#4 – Shall We Dance (1937) — An Astaire/Rogers musical, the 4th directed by Sandrich. I find this to be the funniest of the pair’s films, with Astaire playing a jazz dancer whose made it in ballet so must put on a persona of an arrogant Russian. The songs are solid, with “They Can’t Take That Away from Me” the standout. [Also on the Best Actors lists for Fred Astaire and Ginger Rogers]

#3 – Holiday Inn (1942) — Sandrich’s 6th collaboration with Astaire. This is a perfect holiday movie for pretty much every holiday as it has songs for New Years, Valentine’s Day, Easter, the 4th of July, and Washington’s Birthday. It also includes the song “White Christmas” and it was from this film’s re-recorded sound track that it became a hit. (Full Review) [Also on the Best Actors lists for Fred Astaire and Bing Crosby]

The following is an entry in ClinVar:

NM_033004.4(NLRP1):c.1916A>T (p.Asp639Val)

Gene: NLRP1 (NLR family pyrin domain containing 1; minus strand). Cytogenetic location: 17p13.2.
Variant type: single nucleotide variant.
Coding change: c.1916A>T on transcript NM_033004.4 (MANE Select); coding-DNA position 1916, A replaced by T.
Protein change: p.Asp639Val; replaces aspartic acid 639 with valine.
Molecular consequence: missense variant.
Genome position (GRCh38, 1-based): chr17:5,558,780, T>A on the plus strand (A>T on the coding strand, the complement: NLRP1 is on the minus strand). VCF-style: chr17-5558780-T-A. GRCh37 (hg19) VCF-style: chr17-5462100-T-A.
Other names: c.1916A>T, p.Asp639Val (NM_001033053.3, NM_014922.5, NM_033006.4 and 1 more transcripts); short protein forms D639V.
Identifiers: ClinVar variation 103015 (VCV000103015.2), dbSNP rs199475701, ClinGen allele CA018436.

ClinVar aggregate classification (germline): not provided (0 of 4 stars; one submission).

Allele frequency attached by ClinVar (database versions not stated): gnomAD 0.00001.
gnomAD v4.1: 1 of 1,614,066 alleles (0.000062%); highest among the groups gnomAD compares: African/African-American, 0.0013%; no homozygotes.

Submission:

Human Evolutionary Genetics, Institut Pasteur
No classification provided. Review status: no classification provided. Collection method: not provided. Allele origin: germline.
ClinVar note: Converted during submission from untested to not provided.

#2 – The Gay Divorcee (1934) — The 2nd Astaire/Rogers film, and the first with them as leads, this one has Rogers attempting to get a divorce from her absent husband and mistaking Astaire as the gigolo she planned to use for cause. Horton and Blore appear again. [Also on the Best Actors lists for Fred Astaire and Ginger Rogers]

#1 – Top Hat (1935) — The 4th Astaire/Rogers picture and they’d perfected the routine, with Sandrich showing his mastery of the look of the film while leaving the dance routine’s in the hands of Astaire and Hermes Pan. The jokes are solid and the fantasy world of shining marble is wondrous. Rogers falls for a very forward Astaire until she incorrectly deduces that he’s the husband of her good friend. Horton, Blore, and Helen Broderick add to the comedy. [Also on the Best Actors lists for Fred Astaire and Ginger Rogers]

Nov 092018

Nothing is creepier than Asian horror. Well, sometimes.